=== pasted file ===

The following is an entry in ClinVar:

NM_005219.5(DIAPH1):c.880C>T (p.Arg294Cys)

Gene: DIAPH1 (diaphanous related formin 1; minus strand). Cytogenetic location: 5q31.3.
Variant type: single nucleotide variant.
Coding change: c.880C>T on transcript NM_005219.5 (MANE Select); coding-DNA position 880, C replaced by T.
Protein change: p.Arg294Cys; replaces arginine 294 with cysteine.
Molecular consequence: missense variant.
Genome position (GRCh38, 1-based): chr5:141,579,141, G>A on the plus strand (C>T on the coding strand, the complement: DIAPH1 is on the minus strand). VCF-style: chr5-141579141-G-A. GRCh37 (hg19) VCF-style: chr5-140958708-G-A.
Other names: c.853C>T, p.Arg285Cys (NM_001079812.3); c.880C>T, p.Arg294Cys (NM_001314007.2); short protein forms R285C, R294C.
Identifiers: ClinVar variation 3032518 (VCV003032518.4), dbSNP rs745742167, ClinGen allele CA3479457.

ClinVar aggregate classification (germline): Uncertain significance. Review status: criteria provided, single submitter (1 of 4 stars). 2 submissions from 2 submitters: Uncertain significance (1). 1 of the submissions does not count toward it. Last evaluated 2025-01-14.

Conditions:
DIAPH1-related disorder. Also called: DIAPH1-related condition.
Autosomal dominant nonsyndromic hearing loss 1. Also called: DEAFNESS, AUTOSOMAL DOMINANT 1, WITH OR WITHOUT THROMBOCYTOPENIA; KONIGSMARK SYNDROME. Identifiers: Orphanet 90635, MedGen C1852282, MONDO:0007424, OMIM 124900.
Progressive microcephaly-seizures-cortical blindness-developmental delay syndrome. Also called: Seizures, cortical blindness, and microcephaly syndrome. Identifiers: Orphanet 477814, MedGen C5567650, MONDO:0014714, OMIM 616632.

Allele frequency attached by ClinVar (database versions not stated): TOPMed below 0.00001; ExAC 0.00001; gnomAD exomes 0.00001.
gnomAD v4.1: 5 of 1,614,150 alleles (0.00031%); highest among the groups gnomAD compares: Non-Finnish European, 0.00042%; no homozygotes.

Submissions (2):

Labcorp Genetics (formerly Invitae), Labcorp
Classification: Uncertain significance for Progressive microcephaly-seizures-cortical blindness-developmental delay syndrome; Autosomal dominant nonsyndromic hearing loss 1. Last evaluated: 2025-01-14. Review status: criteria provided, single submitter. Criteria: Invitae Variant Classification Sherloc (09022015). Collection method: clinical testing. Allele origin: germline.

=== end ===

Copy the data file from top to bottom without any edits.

The following is an entry in ClinVar:

NM_005219.5(DIAPH1):c.880C>T (p.Arg294Cys)

Gene: DIAPH1 (diaphanous related formin 1; minus strand). Cytogenetic location: 5q31.3.
Variant type: single nucleotide variant.
Coding change: c.880C>T on transcript NM_005219.5 (MANE Select); coding-DNA position 880, C replaced by T.
Protein change: p.Arg294Cys; replaces arginine 294 with cysteine.
Molecular consequence: missense variant.
Genome position (GRCh38, 1-based): chr5:141,579,141, G>A on the plus strand (C>T on the coding strand, the complement: DIAPH1 is on the minus strand). VCF-style: chr5-141579141-G-A. GRCh37 (hg19) VCF-style: chr5-140958708-G-A.
Other names: c.853C>T, p.Arg285Cys (NM_001079812.3); c.880C>T, p.Arg294Cys (NM_001314007.2); short protein forms R285C, R294C.
Identifiers: ClinVar variation 3032518 (VCV003032518.4), dbSNP rs745742167, ClinGen allele CA3479457.

ClinVar aggregate classification (germline): Uncertain significance. Review status: criteria provided, single submitter (1 of 4 stars). 2 submissions from 2 submitters: Uncertain significance (1). 1 of the submissions does not count toward it. Last evaluated 2025-01-14.

Conditions:
DIAPH1-related disorder. Also called: DIAPH1-related condition.
Autosomal dominant nonsyndromic hearing loss 1. Also called: DEAFNESS, AUTOSOMAL DOMINANT 1, WITH OR WITHOUT THROMBOCYTOPENIA; KONIGSMARK SYNDROME. Identifiers: Orphanet 90635, MedGen C1852282, MONDO:0007424, OMIM 124900.
Progressive microcephaly-seizures-cortical blindness-developmental delay syndrome. Also called: Seizures, cortical blindness, and microcephaly syndrome. Identifiers: Orphanet 477814, MedGen C5567650, MONDO:0014714, OMIM 616632.

Allele frequency attached by ClinVar (database versions not stated): TOPMed below 0.00001; ExAC 0.00001; gnomAD exomes 0.00001.
gnomAD v4.1: 5 of 1,614,150 alleles (0.00031%); highest among the groups gnomAD compares: Non-Finnish European, 0.00042%; no homozygotes.

Submissions (2):

Labcorp Genetics (formerly Invitae), Labcorp
Classification: Uncertain significance for Progressive microcephaly-seizures-cortical blindness-developmental delay syndrome; Autosomal dominant nonsyndromic hearing loss 1. Last evaluated: 2025-01-14. Review status: criteria provided, single submitter. Criteria: Invitae Variant Classification Sherloc (09022015). Collection method: clinical testing. Allele origin: germline.